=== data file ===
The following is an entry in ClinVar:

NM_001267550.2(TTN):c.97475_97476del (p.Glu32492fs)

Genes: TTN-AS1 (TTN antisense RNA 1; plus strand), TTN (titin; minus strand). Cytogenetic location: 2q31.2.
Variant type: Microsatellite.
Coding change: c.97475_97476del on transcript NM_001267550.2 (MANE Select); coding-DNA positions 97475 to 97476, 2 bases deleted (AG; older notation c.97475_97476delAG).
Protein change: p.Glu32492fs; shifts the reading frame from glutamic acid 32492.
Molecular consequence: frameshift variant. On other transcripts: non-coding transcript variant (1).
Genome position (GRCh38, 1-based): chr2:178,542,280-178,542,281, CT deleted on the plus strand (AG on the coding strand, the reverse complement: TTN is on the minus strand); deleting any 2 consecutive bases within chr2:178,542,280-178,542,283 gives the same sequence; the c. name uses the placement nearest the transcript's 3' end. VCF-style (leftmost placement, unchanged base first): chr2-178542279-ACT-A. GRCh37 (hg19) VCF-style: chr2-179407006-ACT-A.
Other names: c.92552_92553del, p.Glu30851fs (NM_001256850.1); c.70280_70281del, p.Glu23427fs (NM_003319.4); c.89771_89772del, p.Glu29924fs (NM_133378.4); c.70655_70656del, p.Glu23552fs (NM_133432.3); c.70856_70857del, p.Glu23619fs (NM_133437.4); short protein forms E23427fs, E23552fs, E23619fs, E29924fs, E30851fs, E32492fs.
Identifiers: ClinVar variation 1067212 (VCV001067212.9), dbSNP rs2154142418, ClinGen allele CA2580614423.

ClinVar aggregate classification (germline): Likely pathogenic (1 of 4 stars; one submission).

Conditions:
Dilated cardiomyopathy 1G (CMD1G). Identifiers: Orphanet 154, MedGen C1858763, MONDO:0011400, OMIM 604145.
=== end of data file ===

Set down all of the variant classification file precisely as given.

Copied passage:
The following is an entry in ClinVar:

NM_001267550.2(TTN):c.97475_97476del (p.Glu32492fs)

Genes: TTN-AS1 (TTN antisense RNA 1; plus strand), TTN (titin; minus strand). Cytogenetic location: 2q31.2.
Variant type: Microsatellite.
Coding change: c.97475_97476del on transcript NM_001267550.2 (MANE Select); coding-DNA positions 97475 to 97476, 2 bases deleted (AG; older notation c.97475_97476delAG).
Protein change: p.Glu32492fs; shifts the reading frame from glutamic acid 32492.
Molecular consequence: frameshift variant. On other transcripts: non-coding transcript variant (1).
Genome position (GRCh38, 1-based): chr2:178,542,280-178,542,281, CT deleted on the plus strand (AG on the coding strand, the reverse complement: TTN is on the minus strand); deleting any 2 consecutive bases within chr2:178,542,280-178,542,283 gives the same sequence; the c. name uses the placement nearest the transcript's 3' end. VCF-style (leftmost placement, unchanged base first): chr2-178542279-ACT-A. GRCh37 (hg19) VCF-style: chr2-179407006-ACT-A.
Other names: c.92552_92553del, p.Glu30851fs (NM_001256850.1); c.70280_70281del, p.Glu23427fs (NM_003319.4); c.89771_89772del, p.Glu29924fs (NM_133378.4); c.70655_70656del, p.Glu23552fs (NM_133432.3); c.70856_70857del, p.Glu23619fs (NM_133437.4); short protein forms E23427fs, E23552fs, E23619fs, E29924fs, E30851fs, E32492fs.
Identifiers: ClinVar variation 1067212 (VCV001067212.9), dbSNP rs2154142418, ClinGen allele CA2580614423.

ClinVar aggregate classification (germline): Likely pathogenic (1 of 4 stars; one submission).

Conditions:
Dilated cardiomyopathy 1G (CMD1G). Identifiers: Orphanet 154, MedGen C1858763, MONDO:0011400, OMIM 604145.